Today is my Grandma’s 86th birthday.
She’s lived a beautiful life, raised three children, including my Mom, and buried a fourth at a young age. She’s loved us grandkids in word and deed, showing us through her sweet hugs and kisses, her laughter and amazement at simple, beautiful things. “I swanee,” she always says. I think I might start saying it, too, in her remembrance. Her life of faith and hard work has blessed generations.
A month ago, her declining health reached the point where she needs dialysis to pull off the fluid from congestive heart failure and weakened kidneys. My Mom, Aunt Judy and Uncle Bill have taken turns staying with her and Grandpa since that time. Her church family has brought meals and a stream of kind visitors.
She chose to stop dialysis ten days ago due to constant weakness and pain.
Now she waits.
She waits for the comfort and peace that will come when God takes her home. Until then, we stand vigil, wanting to be with her, to touch her, to hold her, just like I did when my Omama rejected dialysis sixteen years ago. Only this time, I’m in a different stage of life and can’t drop everything to travel cross country and be with her until her time comes.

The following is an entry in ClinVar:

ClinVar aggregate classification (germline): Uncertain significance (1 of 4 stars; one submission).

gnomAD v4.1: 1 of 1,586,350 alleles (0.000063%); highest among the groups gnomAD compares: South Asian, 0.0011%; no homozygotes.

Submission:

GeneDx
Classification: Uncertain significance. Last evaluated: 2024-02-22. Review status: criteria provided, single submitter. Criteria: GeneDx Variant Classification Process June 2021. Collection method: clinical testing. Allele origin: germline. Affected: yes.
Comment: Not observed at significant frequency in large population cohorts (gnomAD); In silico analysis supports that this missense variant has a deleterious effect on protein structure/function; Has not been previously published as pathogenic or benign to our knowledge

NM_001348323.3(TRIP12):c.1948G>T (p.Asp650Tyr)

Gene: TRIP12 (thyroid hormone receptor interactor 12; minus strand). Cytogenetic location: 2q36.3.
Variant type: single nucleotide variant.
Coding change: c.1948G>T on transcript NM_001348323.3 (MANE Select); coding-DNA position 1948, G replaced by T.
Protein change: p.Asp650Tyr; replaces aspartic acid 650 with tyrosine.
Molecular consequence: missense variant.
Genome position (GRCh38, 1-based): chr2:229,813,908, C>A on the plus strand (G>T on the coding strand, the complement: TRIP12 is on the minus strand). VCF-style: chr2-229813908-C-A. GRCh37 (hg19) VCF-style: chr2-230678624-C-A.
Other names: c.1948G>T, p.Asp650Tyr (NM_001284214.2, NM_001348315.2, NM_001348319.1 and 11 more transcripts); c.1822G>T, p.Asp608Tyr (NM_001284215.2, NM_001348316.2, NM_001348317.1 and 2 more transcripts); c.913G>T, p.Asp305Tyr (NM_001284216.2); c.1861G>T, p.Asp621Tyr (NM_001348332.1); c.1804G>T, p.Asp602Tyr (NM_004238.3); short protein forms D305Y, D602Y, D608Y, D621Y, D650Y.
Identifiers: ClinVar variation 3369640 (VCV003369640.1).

We’ve exchanged videos and called, which brings me some comfort. She knows I love her and want to be there. Each day, memories flood back to me—her spaghetti and pickles, her Christmas tree with hand-knit ornaments in the room that used to be a deck, her laughter when my two-year old danced on her table, her kindness, always her kindness.
I know, soon, I will get that call: it’s time to come. I hope I can see her again and kiss her goodbye like I did my stepfather almost a year ago.
But if not…
If not, I’ll hold fast to the love and the faith she passed down to me. I’ll cling to the hope that someday, I’ll see Grandma and my many loved ones on the other side.
Here I am, middle-aged, with three grandparents still living, at least for a few more days. What a unique blessing. This is what I’m most grateful for this Season of Thanks—the chance to know and love my Grandma & Grandpa and my Omama & Opapa.